Another characteristic shared by all tropical is a dislike of cold air and drafts. When they are chilly, their foliage turns yellow, so keep the plant away from drafty locations or air conditioners. Also, if you live in a four-season location, make sure that the temperatures in the rooms do not go below 50°F (10°C).

Inadequate nutrition

A lack of nitrogen and potassium might cause your plant’s bottom leaves to turn yellow and finally fall off. Chlorosis is the medical term for this illness. This is not only one of the most common Hoya plant diseases, but it also affects other plants. Inadequate nourishment causes Hoya leaves to yellow and fall.


Aging is a natural process that all living things go through. Plants are no different. And as our hair greys with age, so do the leaves.

How much light does Hoya Kentiana needs?

The Hoya Kentiana requires a lot of indirect light. Higher light, however, does not always imply more growth, especially in tropical plants. They aren’t used to the sun’s direct, intense beams.

In fact, excessive sunshine will burn the leaves and form brown areas on the leaves. The Hoya Kentiana will require a few hours of direct sunshine in the early morning or late evening.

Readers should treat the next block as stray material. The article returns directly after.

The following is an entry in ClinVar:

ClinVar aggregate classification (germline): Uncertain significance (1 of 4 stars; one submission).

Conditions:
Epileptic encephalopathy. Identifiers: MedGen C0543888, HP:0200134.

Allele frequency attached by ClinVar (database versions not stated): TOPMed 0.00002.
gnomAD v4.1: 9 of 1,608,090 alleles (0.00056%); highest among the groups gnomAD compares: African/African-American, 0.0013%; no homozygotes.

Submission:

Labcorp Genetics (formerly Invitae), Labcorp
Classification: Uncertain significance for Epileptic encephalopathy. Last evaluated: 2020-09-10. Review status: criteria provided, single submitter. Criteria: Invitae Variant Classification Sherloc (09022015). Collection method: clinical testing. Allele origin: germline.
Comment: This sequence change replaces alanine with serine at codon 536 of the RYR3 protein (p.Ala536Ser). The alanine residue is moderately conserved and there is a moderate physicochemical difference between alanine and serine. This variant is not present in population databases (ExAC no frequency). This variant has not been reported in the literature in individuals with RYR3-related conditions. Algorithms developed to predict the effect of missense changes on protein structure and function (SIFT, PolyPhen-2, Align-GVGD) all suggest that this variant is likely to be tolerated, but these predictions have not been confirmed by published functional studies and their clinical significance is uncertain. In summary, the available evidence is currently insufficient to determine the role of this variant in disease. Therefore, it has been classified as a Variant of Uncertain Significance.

A good place for the Hoya Kentiana is near a window that gets lots of sunshine for a few hours each day, such as a south or east-facing window. The stems will get leggy and the leaves will lose their bright hues if not given adequate light.

Does Hoya Kentiana need humidity?

Hoya Kentiana are tropical plants, which means they require higher humidity levels. However, frequent misting or a humidity tray can suffice in lieu of the excess of a humidity dome or terrarium.

A humidity tray is an inexpensive do-it-yourself method of increasing the humidity surrounding your plants. You lay your pot on a saucer filled with pebbles and water, so that the water does not come into direct touch with the pot’s bottom due to the stones.

This method, the water is not absorbed by the roots but evaporates, increasing the relative humidity around your plant.

This is possible if you place your plant on a window sill or shelf, but I recommend purchasing a humidifier if you choose to hang it. Avoid placing it near heating equipment or vents, since they produce dry air and will harm your plant.